Schorched White Lilies of ’84
A Review by Gurcharan Singh
Author: Reema Anand
Publisher: Rupa & Co.
Pages: 114; Price: Rs 295/-
Earlier I had read Reema Anand’s well-known book ‘His Sacred Burden ‘on the life of Bhagat Puran Singh, published by Penguin. She had vividly described a single man’s struggle to relieve pain of others and achieve , after a long time, an organization that is Pingalwara. When I came to know from a leaflet about this book ‘Scorched White Lilies of ’84, I immediately decided it must be read. In pursuance of this , writing of a review was the outcome The book is about Anti Sikh carnage in Delhi in Nov ’84, about which every-one knows generally, but not specifically as to what exactly happened then and what is happening later and what the sufferers are going through and how they are surviving. The writers’ objective was two-fold, first to understand the pain and sufferings and emotions of anti- Sikh riot victims and their orphan children, and secondly to do something for them, especially the girls so that they earn their livelihood and live with dignity.
She started her work first time in Dec 2006, i.e, twenty-two years after the horrible happenings visiting Tilak Vihar Delhi where first colony of anti-Sikh riot victims was set-up by the Congress Govt. About 925 families were settled there.
The first impression as she entered the area was of utter neglect. Roads were potholed and broken. Only cycle and cycle-rickshaws plied, people seemed to be drugged; old ones squatted on their haunches and watched life speeding by. The place was extremely dirty, and noisy and houses built distressingly close to each other and small. Men women and children were perpetually on the roads.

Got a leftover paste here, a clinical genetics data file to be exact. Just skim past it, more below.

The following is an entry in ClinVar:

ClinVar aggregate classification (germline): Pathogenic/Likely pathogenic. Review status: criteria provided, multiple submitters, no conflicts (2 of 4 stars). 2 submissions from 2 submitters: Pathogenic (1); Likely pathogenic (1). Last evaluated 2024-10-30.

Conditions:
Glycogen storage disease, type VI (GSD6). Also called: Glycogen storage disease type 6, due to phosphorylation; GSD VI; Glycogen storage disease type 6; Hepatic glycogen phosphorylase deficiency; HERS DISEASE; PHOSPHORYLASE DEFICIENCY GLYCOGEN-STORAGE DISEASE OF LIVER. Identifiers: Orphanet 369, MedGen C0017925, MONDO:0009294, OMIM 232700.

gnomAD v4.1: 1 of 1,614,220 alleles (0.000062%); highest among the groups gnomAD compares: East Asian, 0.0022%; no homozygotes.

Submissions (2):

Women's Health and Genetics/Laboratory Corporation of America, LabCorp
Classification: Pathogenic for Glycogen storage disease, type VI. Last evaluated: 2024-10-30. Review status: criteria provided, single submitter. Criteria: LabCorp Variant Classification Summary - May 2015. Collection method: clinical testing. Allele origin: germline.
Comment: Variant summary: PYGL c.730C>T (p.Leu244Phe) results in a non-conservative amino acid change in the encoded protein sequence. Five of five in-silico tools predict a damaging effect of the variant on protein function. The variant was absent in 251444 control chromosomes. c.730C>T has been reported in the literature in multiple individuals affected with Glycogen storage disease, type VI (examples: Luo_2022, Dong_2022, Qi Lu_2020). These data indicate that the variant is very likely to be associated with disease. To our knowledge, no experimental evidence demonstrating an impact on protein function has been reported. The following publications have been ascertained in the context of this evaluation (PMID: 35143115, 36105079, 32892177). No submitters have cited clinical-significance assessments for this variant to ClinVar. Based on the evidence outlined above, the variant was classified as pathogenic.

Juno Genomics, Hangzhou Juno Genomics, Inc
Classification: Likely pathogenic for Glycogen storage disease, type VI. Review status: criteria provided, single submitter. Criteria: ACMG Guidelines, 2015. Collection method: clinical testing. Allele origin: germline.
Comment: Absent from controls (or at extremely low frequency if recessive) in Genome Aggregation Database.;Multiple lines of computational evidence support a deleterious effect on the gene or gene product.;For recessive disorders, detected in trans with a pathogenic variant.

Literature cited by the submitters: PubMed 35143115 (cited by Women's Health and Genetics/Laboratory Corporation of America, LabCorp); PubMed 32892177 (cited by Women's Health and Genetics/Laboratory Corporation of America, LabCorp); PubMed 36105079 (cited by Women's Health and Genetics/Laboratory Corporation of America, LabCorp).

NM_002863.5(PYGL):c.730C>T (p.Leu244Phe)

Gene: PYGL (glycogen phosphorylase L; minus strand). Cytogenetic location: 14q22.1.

Each flat built by govt consisted of 6’x8‘ bed room, 3‘x4‘ kitchen, 3‘x3‘ bath room; dismal surroundings, highly packed and no breathing space,— this gave shelter to hundreds of displaced families of ’84 riots!
The writer’s main contacts were Mata, Satam Bhenji, Puppy, and Harjinder Bhenji. The idea of writing a book was just an excuse; actually she wanted to feel what they had gone through during the massacre that had hit them without warning. To keep them employed, the group was earlier working on a papad project on the lines of Lijjat papad, but sales were dwindling and uncertain. Now they wanted to take up Masala project. Mirchi, haldi, brown jeera, golden dhania, saunf were brought from Khari Bauli on rickshaw to Tilak Vihar for grinding and packing. It was a gruelling task.